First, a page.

Researchers used laser light to forge graphene into a 3D object.
An international team from Finland and Taiwan fabricated graphene into a pyramid about 60 nanometers tall, which is about 200 times larger than the thickness of a graphene sheet.
“We call this technique optical forging, since the process resembles forging metals into 3D shapes with a hammer,” Professor Mika Pettersson, who led the experimental team at the Nanoscience Center of the University of Jyväskylä, Finland, said in a statement. “In our case, a laser beam is the hammer that forges graphene into 3D shapes.
“The beauty of the technique is that it’s fast and easy to use; it doesn’t require any additional chemicals or processing,” he added. “Despite the simplicity of the technique, we were very surprised initially when we observed that the laser beam induced such substantial changes on graphene.”
Pekka Koskinen, Ph.D., who was responsible for the theory, said the research team was initially surprised by what they found.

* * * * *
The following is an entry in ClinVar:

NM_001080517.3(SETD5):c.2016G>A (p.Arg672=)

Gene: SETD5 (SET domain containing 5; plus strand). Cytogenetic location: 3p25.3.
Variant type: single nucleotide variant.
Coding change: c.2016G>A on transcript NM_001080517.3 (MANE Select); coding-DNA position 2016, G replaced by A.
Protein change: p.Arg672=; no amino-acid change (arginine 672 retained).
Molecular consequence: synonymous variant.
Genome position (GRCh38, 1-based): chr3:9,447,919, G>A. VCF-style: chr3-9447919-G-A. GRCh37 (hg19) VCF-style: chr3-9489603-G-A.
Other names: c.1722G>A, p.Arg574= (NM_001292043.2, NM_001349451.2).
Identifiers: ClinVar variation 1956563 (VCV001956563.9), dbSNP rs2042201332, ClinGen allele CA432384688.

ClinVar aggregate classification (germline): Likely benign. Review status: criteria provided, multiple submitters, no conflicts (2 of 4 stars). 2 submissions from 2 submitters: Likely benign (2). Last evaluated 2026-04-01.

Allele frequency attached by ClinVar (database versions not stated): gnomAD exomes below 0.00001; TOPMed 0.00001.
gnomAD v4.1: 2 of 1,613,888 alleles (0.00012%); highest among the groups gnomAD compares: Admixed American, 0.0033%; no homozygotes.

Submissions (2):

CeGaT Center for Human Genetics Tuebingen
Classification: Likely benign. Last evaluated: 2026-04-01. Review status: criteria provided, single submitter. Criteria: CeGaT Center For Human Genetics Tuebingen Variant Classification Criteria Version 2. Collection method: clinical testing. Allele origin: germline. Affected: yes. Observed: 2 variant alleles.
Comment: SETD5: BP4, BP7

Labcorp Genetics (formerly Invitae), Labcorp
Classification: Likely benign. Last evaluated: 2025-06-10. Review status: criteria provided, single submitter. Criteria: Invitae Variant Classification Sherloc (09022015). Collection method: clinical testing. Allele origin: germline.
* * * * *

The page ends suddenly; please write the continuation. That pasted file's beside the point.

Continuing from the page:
“At first, we were flabbergasted,” Koskinen said in a statement. “The experimental data simply made no sense.
“But gradually, by close interplay between experiments and computer simulations, the actuality of 3D shapes and their formation mechanism started to become clear,” he added.
The researchers expected to find traces of chemical species incorporated into the graphene, but ultimately it was not present. After examining it further, the researchers said it must be purely structural defects, rather than chemical doping that is responsible for the dramatic changes in graphene.
The 3D graphene is stable and has electronic and optical properties that differ from normal 2D graphene. Optically forged graphene can assist in fabricating 3D architectures for graphene-based devices.
The study was published in Nano Letters.